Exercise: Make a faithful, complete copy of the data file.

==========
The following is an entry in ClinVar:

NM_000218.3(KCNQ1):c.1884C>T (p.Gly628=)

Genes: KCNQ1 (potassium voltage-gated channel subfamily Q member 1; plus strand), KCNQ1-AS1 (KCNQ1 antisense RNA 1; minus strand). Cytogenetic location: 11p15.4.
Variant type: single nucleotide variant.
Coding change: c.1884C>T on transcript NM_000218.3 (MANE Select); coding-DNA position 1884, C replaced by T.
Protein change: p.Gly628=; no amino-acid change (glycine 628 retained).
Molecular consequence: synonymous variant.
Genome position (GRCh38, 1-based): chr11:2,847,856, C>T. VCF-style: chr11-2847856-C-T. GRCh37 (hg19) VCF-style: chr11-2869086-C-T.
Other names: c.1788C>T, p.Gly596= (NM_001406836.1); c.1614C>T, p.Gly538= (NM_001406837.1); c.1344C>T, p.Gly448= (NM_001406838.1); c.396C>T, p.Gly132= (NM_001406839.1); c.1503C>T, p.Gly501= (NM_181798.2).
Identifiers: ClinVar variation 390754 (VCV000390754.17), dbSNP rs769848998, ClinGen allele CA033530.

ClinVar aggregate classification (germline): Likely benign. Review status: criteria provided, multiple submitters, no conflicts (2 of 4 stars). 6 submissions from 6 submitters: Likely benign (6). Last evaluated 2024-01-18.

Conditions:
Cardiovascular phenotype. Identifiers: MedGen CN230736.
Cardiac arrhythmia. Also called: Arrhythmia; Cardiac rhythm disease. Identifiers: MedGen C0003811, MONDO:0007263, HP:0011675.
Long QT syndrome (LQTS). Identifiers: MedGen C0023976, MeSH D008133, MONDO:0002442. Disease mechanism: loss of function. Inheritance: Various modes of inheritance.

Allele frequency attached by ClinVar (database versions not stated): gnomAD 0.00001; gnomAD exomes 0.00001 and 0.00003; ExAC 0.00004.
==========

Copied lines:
The following is an entry in ClinVar:

NM_000218.3(KCNQ1):c.1884C>T (p.Gly628=)

Genes: KCNQ1 (potassium voltage-gated channel subfamily Q member 1; plus strand), KCNQ1-AS1 (KCNQ1 antisense RNA 1; minus strand). Cytogenetic location: 11p15.4.
Variant type: single nucleotide variant.
Coding change: c.1884C>T on transcript NM_000218.3 (MANE Select); coding-DNA position 1884, C replaced by T.
Protein change: p.Gly628=; no amino-acid change (glycine 628 retained).
Molecular consequence: synonymous variant.
Genome position (GRCh38, 1-based): chr11:2,847,856, C>T. VCF-style: chr11-2847856-C-T. GRCh37 (hg19) VCF-style: chr11-2869086-C-T.
Other names: c.1788C>T, p.Gly596= (NM_001406836.1); c.1614C>T, p.Gly538= (NM_001406837.1); c.1344C>T, p.Gly448= (NM_001406838.1); c.396C>T, p.Gly132= (NM_001406839.1); c.1503C>T, p.Gly501= (NM_181798.2).
Identifiers: ClinVar variation 390754 (VCV000390754.17), dbSNP rs769848998, ClinGen allele CA033530.

ClinVar aggregate classification (germline): Likely benign. Review status: criteria provided, multiple submitters, no conflicts (2 of 4 stars). 6 submissions from 6 submitters: Likely benign (6). Last evaluated 2024-01-18.

Conditions:
Cardiovascular phenotype. Identifiers: MedGen CN230736.
Cardiac arrhythmia. Also called: Arrhythmia; Cardiac rhythm disease. Identifiers: MedGen C0003811, MONDO:0007263, HP:0011675.
Long QT syndrome (LQTS). Identifiers: MedGen C0023976, MeSH D008133, MONDO:0002442. Disease mechanism: loss of function. Inheritance: Various modes of inheritance.

Allele frequency attached by ClinVar (database versions not stated): gnomAD 0.00001; gnomAD exomes 0.00001 and 0.00003; ExAC 0.00004.